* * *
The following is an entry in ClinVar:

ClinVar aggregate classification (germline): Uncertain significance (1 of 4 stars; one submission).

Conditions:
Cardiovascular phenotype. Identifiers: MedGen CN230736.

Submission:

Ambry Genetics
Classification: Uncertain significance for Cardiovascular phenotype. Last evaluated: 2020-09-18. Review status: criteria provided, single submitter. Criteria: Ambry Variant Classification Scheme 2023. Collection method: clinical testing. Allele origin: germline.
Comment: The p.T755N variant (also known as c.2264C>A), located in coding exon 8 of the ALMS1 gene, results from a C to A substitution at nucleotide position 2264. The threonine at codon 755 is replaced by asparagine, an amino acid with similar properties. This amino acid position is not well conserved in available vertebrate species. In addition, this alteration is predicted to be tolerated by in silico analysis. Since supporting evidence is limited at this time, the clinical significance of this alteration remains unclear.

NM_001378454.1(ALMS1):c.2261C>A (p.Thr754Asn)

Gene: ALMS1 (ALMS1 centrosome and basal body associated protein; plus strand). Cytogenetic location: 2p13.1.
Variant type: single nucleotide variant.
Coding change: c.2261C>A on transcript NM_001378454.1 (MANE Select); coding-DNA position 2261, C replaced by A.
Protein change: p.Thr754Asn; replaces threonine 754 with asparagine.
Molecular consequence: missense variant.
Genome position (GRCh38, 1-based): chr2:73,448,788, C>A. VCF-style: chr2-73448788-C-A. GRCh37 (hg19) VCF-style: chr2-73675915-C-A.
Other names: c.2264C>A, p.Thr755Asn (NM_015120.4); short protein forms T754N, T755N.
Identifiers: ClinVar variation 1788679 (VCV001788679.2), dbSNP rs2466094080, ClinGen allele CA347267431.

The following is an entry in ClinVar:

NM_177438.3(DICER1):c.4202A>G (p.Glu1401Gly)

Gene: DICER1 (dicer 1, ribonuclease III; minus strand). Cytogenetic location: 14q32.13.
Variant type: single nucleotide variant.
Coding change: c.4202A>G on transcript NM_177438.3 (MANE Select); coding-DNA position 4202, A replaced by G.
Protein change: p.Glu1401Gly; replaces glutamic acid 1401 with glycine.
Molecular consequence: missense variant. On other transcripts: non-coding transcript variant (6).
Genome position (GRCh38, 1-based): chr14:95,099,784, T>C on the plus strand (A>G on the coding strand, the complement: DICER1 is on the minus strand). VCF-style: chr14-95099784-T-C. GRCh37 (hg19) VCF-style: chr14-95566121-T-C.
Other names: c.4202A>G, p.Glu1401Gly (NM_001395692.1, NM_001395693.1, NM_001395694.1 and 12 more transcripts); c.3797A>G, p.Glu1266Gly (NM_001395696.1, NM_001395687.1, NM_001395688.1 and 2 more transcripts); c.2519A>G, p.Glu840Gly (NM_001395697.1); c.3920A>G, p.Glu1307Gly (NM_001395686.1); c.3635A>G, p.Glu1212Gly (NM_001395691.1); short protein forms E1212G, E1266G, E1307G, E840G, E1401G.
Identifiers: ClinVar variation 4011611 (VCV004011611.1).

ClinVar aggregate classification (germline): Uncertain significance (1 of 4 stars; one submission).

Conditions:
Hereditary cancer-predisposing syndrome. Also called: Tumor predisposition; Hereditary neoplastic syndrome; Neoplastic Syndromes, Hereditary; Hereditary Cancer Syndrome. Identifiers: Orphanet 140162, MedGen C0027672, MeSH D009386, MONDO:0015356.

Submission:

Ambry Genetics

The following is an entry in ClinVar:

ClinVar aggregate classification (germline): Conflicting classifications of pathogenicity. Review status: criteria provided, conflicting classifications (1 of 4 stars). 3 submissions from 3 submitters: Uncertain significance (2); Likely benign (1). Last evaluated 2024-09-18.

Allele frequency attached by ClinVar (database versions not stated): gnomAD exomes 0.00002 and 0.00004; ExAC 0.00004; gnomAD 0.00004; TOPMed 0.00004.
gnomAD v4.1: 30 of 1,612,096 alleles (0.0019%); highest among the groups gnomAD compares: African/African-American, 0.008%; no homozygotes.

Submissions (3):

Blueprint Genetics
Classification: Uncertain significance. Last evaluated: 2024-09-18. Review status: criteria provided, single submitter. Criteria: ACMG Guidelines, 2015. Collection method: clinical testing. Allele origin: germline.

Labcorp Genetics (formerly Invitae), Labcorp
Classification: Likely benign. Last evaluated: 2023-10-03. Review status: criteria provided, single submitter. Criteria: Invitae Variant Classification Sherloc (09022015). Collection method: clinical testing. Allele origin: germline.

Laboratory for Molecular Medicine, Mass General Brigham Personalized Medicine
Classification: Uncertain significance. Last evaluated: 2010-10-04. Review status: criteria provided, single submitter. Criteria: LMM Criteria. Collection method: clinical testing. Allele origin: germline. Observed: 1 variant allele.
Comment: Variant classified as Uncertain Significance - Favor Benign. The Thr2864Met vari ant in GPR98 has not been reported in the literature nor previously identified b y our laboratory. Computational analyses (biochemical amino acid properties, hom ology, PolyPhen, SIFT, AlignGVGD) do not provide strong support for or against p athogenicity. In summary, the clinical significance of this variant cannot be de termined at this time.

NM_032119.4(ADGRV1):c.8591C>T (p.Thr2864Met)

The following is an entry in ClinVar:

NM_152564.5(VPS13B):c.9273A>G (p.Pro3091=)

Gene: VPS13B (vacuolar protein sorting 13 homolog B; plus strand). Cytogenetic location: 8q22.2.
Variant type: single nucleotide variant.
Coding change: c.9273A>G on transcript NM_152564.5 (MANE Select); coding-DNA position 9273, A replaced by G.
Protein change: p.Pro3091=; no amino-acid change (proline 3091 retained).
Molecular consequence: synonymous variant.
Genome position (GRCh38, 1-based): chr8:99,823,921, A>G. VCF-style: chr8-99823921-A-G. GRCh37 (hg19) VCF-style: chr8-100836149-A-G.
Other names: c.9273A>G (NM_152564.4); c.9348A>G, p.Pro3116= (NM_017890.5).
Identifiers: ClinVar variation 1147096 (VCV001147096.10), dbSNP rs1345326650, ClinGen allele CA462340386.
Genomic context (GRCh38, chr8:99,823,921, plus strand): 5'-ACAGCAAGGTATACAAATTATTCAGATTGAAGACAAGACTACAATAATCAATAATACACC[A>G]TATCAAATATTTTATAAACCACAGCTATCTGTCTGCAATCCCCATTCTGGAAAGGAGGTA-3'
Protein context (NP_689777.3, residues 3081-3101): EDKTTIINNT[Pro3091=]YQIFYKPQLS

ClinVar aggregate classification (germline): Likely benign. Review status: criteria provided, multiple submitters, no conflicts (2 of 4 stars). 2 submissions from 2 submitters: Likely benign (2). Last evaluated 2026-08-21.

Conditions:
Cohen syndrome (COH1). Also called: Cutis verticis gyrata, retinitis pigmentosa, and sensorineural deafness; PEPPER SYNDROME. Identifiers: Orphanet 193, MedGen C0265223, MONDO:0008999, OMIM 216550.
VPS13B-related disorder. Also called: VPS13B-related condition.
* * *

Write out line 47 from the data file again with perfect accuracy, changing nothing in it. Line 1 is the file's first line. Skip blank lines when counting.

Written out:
NM_152564.5(VPS13B):c.9273A>G (p.Pro3091=)